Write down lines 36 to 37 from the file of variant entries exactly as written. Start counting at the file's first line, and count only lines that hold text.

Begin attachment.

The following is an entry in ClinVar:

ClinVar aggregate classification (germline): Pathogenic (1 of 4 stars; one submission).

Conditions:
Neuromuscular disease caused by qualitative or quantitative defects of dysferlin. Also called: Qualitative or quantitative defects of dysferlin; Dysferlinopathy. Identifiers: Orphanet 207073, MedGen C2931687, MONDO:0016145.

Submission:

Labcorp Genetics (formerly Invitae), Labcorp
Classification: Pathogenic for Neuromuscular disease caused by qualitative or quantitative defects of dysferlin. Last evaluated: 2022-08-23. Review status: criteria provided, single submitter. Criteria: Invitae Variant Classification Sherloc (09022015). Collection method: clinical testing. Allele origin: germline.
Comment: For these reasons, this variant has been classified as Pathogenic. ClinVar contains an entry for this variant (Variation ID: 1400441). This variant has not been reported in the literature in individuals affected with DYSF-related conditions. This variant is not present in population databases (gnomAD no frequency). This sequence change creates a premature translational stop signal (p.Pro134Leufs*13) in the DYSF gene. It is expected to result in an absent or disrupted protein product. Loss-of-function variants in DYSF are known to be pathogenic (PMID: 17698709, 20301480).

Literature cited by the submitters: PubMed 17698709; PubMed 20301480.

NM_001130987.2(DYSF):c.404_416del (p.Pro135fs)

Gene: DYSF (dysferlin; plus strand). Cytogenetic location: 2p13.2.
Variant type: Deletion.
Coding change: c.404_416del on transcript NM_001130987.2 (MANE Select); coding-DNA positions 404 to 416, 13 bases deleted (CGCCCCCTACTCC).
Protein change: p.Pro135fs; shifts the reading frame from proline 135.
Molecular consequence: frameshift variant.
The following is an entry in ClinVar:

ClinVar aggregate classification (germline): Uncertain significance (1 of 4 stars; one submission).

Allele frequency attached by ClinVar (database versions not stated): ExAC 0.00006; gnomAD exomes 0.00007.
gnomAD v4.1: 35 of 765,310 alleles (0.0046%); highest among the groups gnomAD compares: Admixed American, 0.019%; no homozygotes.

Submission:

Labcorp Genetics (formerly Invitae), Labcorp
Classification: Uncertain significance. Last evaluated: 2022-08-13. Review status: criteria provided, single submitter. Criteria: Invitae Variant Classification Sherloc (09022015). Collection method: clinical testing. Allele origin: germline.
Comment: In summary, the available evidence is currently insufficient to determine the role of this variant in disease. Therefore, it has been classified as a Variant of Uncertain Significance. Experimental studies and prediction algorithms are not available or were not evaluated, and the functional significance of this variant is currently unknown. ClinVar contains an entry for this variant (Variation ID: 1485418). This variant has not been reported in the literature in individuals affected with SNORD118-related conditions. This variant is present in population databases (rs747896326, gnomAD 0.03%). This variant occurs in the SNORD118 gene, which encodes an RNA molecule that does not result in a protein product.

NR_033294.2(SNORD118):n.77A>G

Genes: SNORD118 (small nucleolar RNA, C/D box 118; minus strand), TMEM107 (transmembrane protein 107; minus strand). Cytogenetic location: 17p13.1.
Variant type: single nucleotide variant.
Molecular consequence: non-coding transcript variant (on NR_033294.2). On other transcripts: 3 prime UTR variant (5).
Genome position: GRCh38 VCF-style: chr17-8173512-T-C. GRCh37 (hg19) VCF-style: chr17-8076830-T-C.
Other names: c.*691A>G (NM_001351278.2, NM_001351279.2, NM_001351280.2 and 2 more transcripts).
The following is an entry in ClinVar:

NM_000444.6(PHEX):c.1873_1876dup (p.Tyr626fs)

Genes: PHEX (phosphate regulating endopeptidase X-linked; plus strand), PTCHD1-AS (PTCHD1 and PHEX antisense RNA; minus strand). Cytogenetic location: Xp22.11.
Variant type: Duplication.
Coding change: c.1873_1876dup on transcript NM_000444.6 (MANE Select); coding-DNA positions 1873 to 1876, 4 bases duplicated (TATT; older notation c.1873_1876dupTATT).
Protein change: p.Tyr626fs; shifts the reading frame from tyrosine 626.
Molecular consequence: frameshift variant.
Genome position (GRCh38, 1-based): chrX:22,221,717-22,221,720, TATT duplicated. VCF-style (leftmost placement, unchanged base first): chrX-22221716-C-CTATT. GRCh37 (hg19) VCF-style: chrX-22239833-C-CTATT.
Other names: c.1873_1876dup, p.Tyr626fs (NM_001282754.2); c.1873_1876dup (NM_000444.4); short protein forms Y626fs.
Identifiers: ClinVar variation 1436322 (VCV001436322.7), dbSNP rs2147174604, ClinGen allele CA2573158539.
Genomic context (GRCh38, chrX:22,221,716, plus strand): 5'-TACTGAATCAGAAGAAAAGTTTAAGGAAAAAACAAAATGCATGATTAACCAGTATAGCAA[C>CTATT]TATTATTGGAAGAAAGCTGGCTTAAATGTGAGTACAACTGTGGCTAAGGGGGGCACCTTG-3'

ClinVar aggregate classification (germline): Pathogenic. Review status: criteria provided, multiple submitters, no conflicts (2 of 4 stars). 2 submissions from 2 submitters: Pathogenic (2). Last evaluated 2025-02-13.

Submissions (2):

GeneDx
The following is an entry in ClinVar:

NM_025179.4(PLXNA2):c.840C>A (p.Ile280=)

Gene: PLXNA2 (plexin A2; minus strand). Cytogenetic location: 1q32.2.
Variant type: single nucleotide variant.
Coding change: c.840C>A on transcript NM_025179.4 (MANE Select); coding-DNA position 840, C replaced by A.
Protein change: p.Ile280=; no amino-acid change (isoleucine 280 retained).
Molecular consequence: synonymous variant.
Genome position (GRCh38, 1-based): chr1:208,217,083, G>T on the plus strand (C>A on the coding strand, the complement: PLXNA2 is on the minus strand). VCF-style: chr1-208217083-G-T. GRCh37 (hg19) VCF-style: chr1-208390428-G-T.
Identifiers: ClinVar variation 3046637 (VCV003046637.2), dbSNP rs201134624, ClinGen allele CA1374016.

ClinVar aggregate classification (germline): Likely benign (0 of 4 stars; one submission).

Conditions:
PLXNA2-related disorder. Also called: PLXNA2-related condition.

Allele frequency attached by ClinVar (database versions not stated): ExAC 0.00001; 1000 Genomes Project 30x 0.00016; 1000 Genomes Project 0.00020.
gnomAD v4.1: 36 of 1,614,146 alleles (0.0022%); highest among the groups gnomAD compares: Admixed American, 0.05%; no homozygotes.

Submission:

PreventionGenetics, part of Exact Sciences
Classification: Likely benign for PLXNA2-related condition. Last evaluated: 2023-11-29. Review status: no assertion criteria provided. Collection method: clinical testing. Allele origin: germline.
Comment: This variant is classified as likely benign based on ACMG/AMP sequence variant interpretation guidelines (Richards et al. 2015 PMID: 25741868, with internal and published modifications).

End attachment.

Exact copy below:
Molecular consequence: frameshift variant.
Genome position (GRCh38, 1-based): chrX:22,221,717-22,221,720, TATT duplicated. VCF-style (leftmost placement, unchanged base first): chrX-22221716-C-CTATT. GRCh37 (hg19) VCF-style: chrX-22239833-C-CTATT.